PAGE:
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Games Daughters and Parents Play: Teenage Childbearing, Parental Reputation, and Strategic Transfers

  • Lingxin Hao
  • V. Joseph Hotz
  • Ginger Zhe Jin

In this paper, we examine the empirical implications of reputation formation using a game-theoretic model of intra-familial interactions. We consider parental reputation in repeated two-stage games in which daughters' decision to have a child as a teenager and the willingness of parents to continue to house and support their daughters given their decisions. Drawing on the work of Milgrom and Roberts (1982) and Kreps and Wilson (1982) on reputation in repeated games, we show that parents have, under certain conditions, the incentive to penalize teenage (and typically out-of-wedlock) childbearing of older daughters, in order to get the younger daughters to avoid teenage childbearing. The two key empirical implications of this model is that the likelihood of teenage childbearing and parental transfers to a daughter who had a teen birth will decrease with the number of the daughter's sisters at risk. We test these two implications, using data from the National Longitudinal Survey of Youth, 1979 Cohort (NLSY79), exploiting the availability of repeated observations on young women (daughters) and of observations on multiple daughters (sisters) available in this data. Controlling for daughter- and family-specific fixed effects, we find evidence of differential parental financial transfer responses to teenage childbearing by the number of the daughter's sisters and brothers at risk.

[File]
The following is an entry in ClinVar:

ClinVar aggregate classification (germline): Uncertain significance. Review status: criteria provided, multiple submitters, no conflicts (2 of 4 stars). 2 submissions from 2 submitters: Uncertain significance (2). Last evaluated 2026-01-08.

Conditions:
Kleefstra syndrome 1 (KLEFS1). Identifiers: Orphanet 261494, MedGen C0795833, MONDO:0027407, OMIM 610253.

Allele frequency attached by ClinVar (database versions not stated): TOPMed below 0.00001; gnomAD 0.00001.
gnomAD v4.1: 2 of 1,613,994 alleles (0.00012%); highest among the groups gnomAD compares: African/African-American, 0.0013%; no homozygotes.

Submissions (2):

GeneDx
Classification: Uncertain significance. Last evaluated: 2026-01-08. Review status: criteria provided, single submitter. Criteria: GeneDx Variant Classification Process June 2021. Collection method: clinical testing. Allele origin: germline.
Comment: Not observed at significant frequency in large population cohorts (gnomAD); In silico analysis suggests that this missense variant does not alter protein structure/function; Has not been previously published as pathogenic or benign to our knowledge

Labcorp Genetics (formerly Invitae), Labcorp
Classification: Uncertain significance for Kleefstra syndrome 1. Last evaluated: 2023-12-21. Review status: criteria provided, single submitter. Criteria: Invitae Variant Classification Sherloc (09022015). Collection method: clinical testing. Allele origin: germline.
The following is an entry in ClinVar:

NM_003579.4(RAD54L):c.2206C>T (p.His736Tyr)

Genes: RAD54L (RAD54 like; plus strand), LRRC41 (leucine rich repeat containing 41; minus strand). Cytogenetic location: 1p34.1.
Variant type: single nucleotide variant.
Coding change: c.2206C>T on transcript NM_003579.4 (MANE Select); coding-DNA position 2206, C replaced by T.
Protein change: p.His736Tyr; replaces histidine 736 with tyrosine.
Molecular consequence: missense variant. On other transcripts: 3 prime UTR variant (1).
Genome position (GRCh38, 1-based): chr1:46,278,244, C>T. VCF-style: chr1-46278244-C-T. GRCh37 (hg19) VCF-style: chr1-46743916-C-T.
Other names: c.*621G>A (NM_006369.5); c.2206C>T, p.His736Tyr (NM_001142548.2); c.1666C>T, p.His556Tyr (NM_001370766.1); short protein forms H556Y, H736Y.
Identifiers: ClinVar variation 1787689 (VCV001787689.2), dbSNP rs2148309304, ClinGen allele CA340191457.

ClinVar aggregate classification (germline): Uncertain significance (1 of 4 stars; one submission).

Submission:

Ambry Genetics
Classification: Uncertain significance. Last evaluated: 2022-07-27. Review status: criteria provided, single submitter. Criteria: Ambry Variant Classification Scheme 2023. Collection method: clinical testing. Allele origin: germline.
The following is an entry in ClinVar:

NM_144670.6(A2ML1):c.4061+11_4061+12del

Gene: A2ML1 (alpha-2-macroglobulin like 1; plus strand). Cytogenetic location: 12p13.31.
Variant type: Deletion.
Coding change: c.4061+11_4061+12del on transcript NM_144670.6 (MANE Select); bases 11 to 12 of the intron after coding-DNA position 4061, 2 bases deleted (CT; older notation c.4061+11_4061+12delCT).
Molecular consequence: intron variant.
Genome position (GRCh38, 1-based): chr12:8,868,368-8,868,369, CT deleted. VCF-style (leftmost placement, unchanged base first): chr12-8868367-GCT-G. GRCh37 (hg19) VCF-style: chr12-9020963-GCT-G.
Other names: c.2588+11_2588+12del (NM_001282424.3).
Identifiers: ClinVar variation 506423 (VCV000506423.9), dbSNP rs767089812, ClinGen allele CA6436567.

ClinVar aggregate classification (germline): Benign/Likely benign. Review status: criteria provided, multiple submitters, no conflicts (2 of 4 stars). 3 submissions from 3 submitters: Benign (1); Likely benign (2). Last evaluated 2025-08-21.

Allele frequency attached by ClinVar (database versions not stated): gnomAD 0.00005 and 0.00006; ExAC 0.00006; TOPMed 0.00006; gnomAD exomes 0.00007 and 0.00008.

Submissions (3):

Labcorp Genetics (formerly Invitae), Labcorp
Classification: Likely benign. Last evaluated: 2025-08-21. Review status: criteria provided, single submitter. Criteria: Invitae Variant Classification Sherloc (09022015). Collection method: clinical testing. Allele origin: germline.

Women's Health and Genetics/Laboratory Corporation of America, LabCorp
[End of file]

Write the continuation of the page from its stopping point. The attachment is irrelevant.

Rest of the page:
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Paper provided by National Bureau of Economic Research, Inc in its series NBER Working Papers with number 7670.

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Date of creation: Apr 2000
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Handle: RePEc:nbr:nberwo:7670
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  1. Browning, M. & Chiappori, P.A., 1994. "Efficient Intra-Household allocations: A General Characterization and Empirical Tests," DELTA Working Papers 94-16, DELTA (Ecole normale supérieure).
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  10. V. Joseph Hotz & Seth G. Sanders & Susan Williams McElroy, 1999. "Teenage Childbearing and Its Life Cycle Consequences: Exploiting a Natural Experiment," NBER Working Papers 7397, National Bureau of Economic Research, Inc.
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  13. Rosenzweig, Mark R & Wolpin, Kenneth I, 1994. "Parental and Public Transfers to Young Women and Their Children," American Economic Review, American Economic Association, vol. 84(5), pages 1195-1212, December.
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  16. Michael J. Brien & Robert J. Willis, 1995. "The costs and Consequences of Early Fatherhood: The Impact on Young Men, Young Women and Their Children," Working Papers 9502, Harris School of Public Policy Studies, University of Chicago.
  17. Maureen A. Pirog-Good & David H. Good, 1995. "Child support enforcement for teenage fathers: Problems and prospects," Journal of Policy Analysis and Management, John Wiley & Sons, Ltd., vol. 14(1), pages 25-42.
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